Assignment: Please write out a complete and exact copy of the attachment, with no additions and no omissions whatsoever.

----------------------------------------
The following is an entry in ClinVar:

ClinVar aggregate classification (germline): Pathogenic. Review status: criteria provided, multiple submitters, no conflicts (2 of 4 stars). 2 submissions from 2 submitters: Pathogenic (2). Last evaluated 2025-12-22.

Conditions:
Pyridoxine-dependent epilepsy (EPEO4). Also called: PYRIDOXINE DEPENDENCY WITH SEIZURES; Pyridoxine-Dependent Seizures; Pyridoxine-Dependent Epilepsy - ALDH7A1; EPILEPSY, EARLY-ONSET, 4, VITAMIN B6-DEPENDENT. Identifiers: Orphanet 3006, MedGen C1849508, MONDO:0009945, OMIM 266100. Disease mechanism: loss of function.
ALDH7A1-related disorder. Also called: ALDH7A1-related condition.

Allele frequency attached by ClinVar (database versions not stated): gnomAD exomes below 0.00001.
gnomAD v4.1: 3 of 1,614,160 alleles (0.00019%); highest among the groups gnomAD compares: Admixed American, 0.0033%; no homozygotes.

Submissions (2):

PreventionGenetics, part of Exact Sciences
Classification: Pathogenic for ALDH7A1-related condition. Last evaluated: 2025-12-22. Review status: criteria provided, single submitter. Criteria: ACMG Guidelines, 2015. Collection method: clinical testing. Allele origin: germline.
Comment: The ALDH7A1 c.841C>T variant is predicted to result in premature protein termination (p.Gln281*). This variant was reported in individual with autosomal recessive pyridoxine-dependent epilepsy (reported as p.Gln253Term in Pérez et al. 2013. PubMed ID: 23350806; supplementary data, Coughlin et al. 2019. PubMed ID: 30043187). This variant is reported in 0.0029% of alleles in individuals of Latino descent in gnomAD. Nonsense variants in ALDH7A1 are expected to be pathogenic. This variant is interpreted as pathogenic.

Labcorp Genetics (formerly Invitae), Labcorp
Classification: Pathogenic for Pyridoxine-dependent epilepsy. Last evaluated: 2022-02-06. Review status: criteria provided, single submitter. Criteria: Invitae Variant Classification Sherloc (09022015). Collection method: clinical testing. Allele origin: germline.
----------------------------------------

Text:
The following is an entry in ClinVar:

ClinVar aggregate classification (germline): Pathogenic. Review status: criteria provided, multiple submitters, no conflicts (2 of 4 stars). 2 submissions from 2 submitters: Pathogenic (2). Last evaluated 2025-12-22.

Conditions:
Pyridoxine-dependent epilepsy (EPEO4). Also called: PYRIDOXINE DEPENDENCY WITH SEIZURES; Pyridoxine-Dependent Seizures; Pyridoxine-Dependent Epilepsy - ALDH7A1; EPILEPSY, EARLY-ONSET, 4, VITAMIN B6-DEPENDENT. Identifiers: Orphanet 3006, MedGen C1849508, MONDO:0009945, OMIM 266100. Disease mechanism: loss of function.
ALDH7A1-related disorder. Also called: ALDH7A1-related condition.

Allele frequency attached by ClinVar (database versions not stated): gnomAD exomes below 0.00001.
gnomAD v4.1: 3 of 1,614,160 alleles (0.00019%); highest among the groups gnomAD compares: Admixed American, 0.0033%; no homozygotes.

Submissions (2):

PreventionGenetics, part of Exact Sciences
Classification: Pathogenic for ALDH7A1-related condition. Last evaluated: 2025-12-22. Review status: criteria provided, single submitter. Criteria: ACMG Guidelines, 2015. Collection method: clinical testing. Allele origin: germline.
Comment: The ALDH7A1 c.841C>T variant is predicted to result in premature protein termination (p.Gln281*). This variant was reported in individual with autosomal recessive pyridoxine-dependent epilepsy (reported as p.Gln253Term in Pérez et al. 2013. PubMed ID: 23350806; supplementary data, Coughlin et al. 2019. PubMed ID: 30043187). This variant is reported in 0.0029% of alleles in individuals of Latino descent in gnomAD. Nonsense variants in ALDH7A1 are expected to be pathogenic. This variant is interpreted as pathogenic.

Labcorp Genetics (formerly Invitae), Labcorp
Classification: Pathogenic for Pyridoxine-dependent epilepsy. Last evaluated: 2022-02-06. Review status: criteria provided, single submitter. Criteria: Invitae Variant Classification Sherloc (09022015). Collection method: clinical testing. Allele origin: germline.